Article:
In 2019, decluttering was all the rage. Marie Kondo and The Minimalists became household names. However, did you know that decluttering is also an important thing to do with finances? Many people are overwhelmed by their own financial situation because they either do not understand it or it is just…messy. One of the easiest things you can do to help yourself is simplifying your financial life.
With the unemployment rate jumping from 3.5% to 4.4 % and multiple non-essential businesses forced to close, the job market is getting unattractive by every measure. Yet, amid this grim situation caused by the coronavirus pandemic, there is still demand for people especially those on the frontlines like online retail, delivery, and health. A number of companies especially the retailers are still hiring despite the prediction that the unemployment rate will still climb higher. Though not all employment opportunities are ideal, they are out there!
The coronavirus pandemic has left quite of wreckage in its wake, some of which is financial uncertainty and unemployment. Despite the government relief granted under the CARES act, a lot of people are frightened by the uncertainty this period poses. The unemployment rate has increased drastically with predictions of further increase and lots of people are behind on their loan repayments. With the insecurity, most people wonder when it is the right time to file for bankruptcy. Bankruptcy shouldn’t be considered a bad thing as it can be the best step to take you out of financial ruin. So, what should you consider when the idea of bankruptcy surfaces?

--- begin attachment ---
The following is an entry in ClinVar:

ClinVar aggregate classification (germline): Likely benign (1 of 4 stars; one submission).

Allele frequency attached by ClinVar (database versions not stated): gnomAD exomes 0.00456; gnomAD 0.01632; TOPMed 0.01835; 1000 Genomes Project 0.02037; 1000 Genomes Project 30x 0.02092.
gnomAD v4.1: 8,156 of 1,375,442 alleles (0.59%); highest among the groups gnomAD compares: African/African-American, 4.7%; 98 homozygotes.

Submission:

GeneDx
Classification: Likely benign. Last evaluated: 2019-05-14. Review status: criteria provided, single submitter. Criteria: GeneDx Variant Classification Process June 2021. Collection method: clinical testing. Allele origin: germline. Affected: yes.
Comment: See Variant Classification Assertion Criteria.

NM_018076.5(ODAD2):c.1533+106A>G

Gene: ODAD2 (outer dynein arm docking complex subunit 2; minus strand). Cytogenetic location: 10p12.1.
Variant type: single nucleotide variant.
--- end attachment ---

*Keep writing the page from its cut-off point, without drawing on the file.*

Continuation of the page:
As you are surely aware, the Federal Government passed the CARES Act which is intended to provide relief for Americans as they are affected by the Coronavirus pandemic. While the Federal Government funds the Act and provides guidance on how to utilize the funds, it is up to individual states to decide how to allocate the money. Florida’s portion of the funding which resulted from the act is $4.1 billion. All eligible individual Americans received $1200 (depending on income), married couples received $2400, and additional funds were allocated to parents with children. The cash distribution was only one part of the CARES Act.
People all over the world are facing financial strain because of the Coronavirus pandemic. It may feel as though you will never recover or that you will lose everything because you cannot afford to pay the bills. There are many ways to get the help you need and there are tools to help you get out from under the crushing weight of debt. Your financial burden is not permanent. Here are some things to consider.